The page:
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    Keep in mind that we can't chance a whole class in one day. It's very frustrating if you try to do this. Your teaching method can be completely different from the regular teacher. If children has been conditioned to act a certain way in class then it can become extremely difficult for a Sub to come and and try to change the student's system. Which, of course, is a system that they have been accustomed to. Just note that you are not there to change the Permanent teacher's behavior management system or expectations of the children. Then again, if it worked for you then it was good, but for future reference know that you are there to basically jump in and continue with their usual routine.
     
  29. mudpie1598

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    Yes, I've come across disrespectful teachers who have treated me like a child. They've reprimanded me or have no regard to my feelings. I blame it on the fact that I look young maybe they think they have a right to do this since, it's mostly the elderly veteran teachers who have done this to me.
     
  30. NELNaples

    NELNaples Rookie

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    The teacher that kept coming into my room was young. But she sort of made it sound like it was my problem her kids weren't well behaved. She didn't even leave me any lesson plans.
     
  31. Tri'nTeacher

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    I totally understand that I am not there to change the whole behavior system in a day. But, I believe that it is my responsibility that the children are learning and being actively engaged with the content while I am there.

    I am not really sure what the "usual" routine was in this class which is why I had to come up with a way to manage the class on the spot. In order for this day to be productive I had to implement something that would work for this 1 day while I was there.

    Tomorrow they can go back to their old "behavior" routine ;)
     
  32. NELNaples

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    Exactly. I don't know why teachers can't sit down and say, here is what goes on, here are the kids that get taken out for ESOL whatever. The best plans I ever saw were for Kindergarten - they were standard but she just added the page number or whatever the lesson was. But I love the detail and the fact the kids new the deal. Everything was always the same format for them - throw them off a little and it really does make the kids.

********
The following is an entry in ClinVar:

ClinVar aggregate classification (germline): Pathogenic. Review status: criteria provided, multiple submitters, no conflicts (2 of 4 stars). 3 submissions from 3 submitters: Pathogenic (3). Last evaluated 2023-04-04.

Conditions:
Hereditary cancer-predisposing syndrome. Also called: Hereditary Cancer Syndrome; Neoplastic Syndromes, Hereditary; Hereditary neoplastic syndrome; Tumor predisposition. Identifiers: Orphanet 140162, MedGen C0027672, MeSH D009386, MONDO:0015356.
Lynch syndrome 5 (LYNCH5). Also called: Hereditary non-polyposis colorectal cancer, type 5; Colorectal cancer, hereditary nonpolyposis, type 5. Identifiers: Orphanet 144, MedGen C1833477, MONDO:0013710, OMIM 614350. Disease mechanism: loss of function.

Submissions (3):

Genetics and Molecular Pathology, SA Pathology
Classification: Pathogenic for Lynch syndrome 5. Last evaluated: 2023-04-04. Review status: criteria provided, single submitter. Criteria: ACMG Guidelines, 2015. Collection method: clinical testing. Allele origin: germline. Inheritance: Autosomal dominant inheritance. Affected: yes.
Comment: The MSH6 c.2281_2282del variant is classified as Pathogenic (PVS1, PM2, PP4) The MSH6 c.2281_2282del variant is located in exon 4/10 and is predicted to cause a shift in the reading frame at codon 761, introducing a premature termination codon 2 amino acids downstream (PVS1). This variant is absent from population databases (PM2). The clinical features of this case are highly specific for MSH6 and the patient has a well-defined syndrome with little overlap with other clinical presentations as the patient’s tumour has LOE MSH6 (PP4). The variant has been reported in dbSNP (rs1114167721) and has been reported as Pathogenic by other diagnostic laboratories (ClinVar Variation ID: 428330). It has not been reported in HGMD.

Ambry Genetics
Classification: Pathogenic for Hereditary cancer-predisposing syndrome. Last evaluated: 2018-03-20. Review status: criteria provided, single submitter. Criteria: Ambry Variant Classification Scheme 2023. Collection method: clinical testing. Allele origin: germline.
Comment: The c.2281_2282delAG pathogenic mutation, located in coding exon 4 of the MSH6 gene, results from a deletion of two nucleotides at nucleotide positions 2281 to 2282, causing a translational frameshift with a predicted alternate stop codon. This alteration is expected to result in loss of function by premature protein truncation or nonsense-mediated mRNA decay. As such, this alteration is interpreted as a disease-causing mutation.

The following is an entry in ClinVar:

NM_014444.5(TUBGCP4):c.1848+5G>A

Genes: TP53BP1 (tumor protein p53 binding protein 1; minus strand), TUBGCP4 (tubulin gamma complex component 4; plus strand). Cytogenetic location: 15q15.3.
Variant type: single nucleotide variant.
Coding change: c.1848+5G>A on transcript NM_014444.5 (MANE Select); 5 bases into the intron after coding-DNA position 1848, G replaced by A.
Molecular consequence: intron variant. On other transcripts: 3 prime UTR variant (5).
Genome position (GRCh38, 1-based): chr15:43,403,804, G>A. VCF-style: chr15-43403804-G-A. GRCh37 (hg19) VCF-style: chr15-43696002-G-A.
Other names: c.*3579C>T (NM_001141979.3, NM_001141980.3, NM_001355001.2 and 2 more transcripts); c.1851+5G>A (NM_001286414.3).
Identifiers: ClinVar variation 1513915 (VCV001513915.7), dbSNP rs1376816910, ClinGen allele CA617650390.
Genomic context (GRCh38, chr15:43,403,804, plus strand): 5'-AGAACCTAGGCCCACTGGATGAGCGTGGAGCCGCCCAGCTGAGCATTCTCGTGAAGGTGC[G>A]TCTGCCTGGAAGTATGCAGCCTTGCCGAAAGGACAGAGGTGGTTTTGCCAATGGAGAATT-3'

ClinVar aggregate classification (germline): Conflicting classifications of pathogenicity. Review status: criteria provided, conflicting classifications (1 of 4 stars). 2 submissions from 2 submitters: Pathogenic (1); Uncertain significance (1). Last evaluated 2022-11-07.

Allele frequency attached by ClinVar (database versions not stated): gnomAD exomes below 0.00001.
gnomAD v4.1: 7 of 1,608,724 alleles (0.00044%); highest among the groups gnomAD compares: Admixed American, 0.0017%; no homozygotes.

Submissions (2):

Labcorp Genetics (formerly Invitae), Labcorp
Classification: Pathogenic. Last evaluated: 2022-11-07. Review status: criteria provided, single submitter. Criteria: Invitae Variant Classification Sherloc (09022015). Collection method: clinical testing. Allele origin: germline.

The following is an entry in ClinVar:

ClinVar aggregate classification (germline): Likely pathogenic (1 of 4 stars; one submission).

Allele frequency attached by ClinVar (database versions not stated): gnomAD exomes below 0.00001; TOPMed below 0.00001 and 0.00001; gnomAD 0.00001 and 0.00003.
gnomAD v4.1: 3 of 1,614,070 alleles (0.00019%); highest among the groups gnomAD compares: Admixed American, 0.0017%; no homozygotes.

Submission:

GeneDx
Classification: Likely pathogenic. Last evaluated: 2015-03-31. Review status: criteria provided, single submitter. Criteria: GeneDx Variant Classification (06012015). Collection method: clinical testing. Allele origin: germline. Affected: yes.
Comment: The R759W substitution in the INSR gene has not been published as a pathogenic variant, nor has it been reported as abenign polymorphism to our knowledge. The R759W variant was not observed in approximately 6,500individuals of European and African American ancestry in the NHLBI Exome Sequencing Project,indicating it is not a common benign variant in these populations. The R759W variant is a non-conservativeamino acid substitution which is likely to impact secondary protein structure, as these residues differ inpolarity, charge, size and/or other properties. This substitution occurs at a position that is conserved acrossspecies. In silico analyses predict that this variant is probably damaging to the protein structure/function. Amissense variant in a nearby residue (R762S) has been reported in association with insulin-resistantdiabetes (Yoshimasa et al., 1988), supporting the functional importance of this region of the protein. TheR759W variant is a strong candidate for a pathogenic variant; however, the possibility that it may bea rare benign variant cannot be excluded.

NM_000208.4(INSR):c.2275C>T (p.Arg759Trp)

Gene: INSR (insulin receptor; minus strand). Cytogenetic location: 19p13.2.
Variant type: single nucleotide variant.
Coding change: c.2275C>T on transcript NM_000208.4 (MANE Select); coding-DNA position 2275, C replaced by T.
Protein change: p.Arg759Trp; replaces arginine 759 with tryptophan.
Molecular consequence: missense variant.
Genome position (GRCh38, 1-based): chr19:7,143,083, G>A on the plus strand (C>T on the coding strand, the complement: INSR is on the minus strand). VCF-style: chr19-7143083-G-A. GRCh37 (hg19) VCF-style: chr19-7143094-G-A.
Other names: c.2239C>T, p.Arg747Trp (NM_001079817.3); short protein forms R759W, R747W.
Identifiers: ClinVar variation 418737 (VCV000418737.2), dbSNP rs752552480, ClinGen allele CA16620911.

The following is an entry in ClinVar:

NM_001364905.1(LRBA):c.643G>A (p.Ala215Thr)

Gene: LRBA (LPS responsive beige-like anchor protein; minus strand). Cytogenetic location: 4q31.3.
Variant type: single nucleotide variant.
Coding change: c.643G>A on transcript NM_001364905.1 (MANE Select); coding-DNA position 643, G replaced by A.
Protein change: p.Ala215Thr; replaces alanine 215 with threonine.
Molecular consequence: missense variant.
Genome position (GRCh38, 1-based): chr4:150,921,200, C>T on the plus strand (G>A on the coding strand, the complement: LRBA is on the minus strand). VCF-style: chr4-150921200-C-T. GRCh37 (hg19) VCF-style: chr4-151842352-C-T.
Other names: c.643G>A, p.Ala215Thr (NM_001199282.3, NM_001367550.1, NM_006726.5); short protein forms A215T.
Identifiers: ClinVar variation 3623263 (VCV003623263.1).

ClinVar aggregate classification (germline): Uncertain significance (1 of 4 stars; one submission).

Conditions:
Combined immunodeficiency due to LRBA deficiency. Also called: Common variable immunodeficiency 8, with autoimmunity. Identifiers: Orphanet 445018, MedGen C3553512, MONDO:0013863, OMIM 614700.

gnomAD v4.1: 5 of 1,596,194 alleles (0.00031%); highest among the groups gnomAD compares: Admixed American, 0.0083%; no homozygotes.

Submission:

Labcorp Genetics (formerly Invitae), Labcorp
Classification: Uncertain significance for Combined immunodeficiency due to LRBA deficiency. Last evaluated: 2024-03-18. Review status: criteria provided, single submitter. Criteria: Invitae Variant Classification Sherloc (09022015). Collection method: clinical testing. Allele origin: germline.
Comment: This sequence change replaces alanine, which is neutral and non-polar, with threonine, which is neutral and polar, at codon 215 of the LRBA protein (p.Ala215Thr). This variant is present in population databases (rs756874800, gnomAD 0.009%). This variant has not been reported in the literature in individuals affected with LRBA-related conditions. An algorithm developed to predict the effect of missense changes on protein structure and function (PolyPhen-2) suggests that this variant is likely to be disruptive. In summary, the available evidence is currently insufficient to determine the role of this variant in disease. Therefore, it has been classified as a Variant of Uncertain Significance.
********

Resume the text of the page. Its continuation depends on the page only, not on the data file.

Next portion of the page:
I think teachers need to realize, that even the best of subs aren't them. I just try to keep things running and teach if I can. I am getting my masters in elem ed and this has been such a valuable experience.
     
  33. munchkin

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    Feb 23, 2006

    NELNaples, I know exactly where you're coming from!! it does appear that you've had a few (in no way is this meant to be trite, or sarcastic!) experiences that the so called professional doesn't "remember" to have thorough plans, seating charts, schedules etc.. It bites, doesn't it!?! :sorry:
    I guess most of the school's I've worked in try to get their teachers to have emergency folders in the office with all of that info available in addition to having all pertinent info available. If its not, then the nurse's office is a big help for things like who needs to go & get their necessary meds for certian students. As far as the "extras" like ESOL , resource ask the students, leave a note at the end of the day suggesting "... It would help me as your sub to be a better professional if you could tell me....." Often school districts require them to leave this info for you, they just forget.:eek: